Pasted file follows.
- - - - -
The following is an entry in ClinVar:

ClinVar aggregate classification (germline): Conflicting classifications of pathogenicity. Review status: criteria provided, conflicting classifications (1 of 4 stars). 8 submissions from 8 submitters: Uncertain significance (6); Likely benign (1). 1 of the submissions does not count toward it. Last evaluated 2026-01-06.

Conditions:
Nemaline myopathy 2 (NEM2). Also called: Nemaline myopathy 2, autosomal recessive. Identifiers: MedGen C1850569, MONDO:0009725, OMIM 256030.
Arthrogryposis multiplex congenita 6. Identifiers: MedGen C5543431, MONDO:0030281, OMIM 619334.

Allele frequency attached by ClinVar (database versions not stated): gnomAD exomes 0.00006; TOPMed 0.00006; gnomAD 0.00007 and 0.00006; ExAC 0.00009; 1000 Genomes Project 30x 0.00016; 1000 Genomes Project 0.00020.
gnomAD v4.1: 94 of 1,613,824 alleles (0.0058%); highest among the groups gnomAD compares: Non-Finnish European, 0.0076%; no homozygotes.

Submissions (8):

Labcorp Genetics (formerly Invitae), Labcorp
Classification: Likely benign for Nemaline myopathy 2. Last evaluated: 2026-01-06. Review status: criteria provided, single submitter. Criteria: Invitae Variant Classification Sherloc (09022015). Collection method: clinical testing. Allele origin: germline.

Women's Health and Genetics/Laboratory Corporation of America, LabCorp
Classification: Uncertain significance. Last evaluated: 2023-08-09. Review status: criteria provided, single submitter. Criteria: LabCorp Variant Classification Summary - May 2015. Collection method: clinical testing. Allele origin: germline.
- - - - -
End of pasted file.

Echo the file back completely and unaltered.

The following is an entry in ClinVar:

ClinVar aggregate classification (germline): Conflicting classifications of pathogenicity. Review status: criteria provided, conflicting classifications (1 of 4 stars). 8 submissions from 8 submitters: Uncertain significance (6); Likely benign (1). 1 of the submissions does not count toward it. Last evaluated 2026-01-06.

Conditions:
Nemaline myopathy 2 (NEM2). Also called: Nemaline myopathy 2, autosomal recessive. Identifiers: MedGen C1850569, MONDO:0009725, OMIM 256030.
Arthrogryposis multiplex congenita 6. Identifiers: MedGen C5543431, MONDO:0030281, OMIM 619334.

Allele frequency attached by ClinVar (database versions not stated): gnomAD exomes 0.00006; TOPMed 0.00006; gnomAD 0.00007 and 0.00006; ExAC 0.00009; 1000 Genomes Project 30x 0.00016; 1000 Genomes Project 0.00020.
gnomAD v4.1: 94 of 1,613,824 alleles (0.0058%); highest among the groups gnomAD compares: Non-Finnish European, 0.0076%; no homozygotes.

Submissions (8):

Labcorp Genetics (formerly Invitae), Labcorp
Classification: Likely benign for Nemaline myopathy 2. Last evaluated: 2026-01-06. Review status: criteria provided, single submitter. Criteria: Invitae Variant Classification Sherloc (09022015). Collection method: clinical testing. Allele origin: germline.

Women's Health and Genetics/Laboratory Corporation of America, LabCorp
Classification: Uncertain significance. Last evaluated: 2023-08-09. Review status: criteria provided, single submitter. Criteria: LabCorp Variant Classification Summary - May 2015. Collection method: clinical testing. Allele origin: germline.